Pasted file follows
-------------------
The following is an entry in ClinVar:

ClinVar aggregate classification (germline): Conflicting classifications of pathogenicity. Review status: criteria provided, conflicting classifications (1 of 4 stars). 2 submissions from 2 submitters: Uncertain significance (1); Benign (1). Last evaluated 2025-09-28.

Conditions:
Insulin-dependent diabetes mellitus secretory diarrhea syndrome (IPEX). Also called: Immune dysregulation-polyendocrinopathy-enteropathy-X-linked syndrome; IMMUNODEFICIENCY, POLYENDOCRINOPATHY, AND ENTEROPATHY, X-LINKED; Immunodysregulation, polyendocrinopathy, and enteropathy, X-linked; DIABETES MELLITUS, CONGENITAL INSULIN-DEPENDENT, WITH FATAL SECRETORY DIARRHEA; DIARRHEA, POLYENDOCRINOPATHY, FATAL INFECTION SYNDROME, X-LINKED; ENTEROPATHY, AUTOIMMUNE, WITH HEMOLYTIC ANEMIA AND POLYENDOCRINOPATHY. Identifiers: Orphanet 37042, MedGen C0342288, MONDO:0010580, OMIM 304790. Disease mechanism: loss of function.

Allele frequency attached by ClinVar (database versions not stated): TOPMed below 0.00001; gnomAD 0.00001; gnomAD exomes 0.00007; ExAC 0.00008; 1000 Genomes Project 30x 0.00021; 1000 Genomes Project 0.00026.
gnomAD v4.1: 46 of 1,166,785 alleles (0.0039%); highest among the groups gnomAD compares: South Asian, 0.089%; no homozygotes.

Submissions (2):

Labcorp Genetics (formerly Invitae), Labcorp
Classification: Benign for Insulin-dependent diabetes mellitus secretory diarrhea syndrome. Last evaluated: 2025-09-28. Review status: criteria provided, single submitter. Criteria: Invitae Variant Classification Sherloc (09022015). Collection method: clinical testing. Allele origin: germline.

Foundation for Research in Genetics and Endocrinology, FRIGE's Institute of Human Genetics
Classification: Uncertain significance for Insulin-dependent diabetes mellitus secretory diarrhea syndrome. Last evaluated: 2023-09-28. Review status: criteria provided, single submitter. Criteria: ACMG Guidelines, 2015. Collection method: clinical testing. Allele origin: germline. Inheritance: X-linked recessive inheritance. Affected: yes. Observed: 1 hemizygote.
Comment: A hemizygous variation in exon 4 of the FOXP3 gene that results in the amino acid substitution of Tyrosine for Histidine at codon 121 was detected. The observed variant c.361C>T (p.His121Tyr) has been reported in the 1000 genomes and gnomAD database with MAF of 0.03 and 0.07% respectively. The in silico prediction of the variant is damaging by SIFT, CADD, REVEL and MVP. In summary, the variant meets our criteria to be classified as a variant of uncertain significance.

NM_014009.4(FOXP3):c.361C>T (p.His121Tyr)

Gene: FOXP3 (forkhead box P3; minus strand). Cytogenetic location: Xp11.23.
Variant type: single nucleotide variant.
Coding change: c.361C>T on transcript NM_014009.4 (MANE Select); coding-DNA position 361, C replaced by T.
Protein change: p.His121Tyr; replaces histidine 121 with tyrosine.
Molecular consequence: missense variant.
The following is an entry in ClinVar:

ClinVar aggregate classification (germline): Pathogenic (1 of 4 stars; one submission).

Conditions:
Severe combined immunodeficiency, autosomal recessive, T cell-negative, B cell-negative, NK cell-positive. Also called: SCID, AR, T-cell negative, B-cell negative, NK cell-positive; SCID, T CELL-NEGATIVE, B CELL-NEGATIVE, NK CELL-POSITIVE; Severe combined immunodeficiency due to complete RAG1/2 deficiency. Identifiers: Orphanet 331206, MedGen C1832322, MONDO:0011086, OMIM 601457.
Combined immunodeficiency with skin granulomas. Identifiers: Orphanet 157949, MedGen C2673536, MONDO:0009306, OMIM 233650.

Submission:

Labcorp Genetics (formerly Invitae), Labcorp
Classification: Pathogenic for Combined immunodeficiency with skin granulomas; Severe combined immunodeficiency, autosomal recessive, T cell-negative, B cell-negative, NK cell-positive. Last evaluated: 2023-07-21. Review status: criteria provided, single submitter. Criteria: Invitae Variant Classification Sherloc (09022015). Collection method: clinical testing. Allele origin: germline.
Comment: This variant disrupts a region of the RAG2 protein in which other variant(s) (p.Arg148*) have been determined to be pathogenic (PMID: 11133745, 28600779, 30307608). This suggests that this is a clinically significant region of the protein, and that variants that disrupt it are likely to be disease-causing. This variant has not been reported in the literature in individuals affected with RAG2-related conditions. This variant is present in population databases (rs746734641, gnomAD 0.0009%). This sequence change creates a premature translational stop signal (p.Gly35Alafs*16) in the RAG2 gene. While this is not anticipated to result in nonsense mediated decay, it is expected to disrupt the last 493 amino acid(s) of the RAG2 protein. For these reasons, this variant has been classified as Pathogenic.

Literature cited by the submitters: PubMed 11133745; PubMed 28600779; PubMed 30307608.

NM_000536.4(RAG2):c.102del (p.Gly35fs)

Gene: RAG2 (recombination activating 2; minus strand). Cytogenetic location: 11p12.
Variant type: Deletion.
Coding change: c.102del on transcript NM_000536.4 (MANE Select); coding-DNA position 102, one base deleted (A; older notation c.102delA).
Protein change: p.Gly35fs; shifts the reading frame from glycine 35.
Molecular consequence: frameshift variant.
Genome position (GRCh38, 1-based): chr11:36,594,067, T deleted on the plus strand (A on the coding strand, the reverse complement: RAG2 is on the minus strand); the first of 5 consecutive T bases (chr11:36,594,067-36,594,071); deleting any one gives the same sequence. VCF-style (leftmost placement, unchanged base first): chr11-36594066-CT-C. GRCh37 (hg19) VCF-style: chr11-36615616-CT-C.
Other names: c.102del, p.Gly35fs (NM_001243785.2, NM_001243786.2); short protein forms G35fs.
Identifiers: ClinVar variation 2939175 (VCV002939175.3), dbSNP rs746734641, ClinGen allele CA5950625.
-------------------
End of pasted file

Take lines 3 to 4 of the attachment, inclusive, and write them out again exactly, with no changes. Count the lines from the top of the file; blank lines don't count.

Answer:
Conditions:
Insulin-dependent diabetes mellitus secretory diarrhea syndrome (IPEX). Also called: Immune dysregulation-polyendocrinopathy-enteropathy-X-linked syndrome; IMMUNODEFICIENCY, POLYENDOCRINOPATHY, AND ENTEROPATHY, X-LINKED; Immunodysregulation, polyendocrinopathy, and enteropathy, X-linked; DIABETES MELLITUS, CONGENITAL INSULIN-DEPENDENT, WITH FATAL SECRETORY DIARRHEA; DIARRHEA, POLYENDOCRINOPATHY, FATAL INFECTION SYNDROME, X-LINKED; ENTEROPATHY, AUTOIMMUNE, WITH HEMOLYTIC ANEMIA AND POLYENDOCRINOPATHY. Identifiers: Orphanet 37042, MedGen C0342288, MONDO:0010580, OMIM 304790. Disease mechanism: loss of function.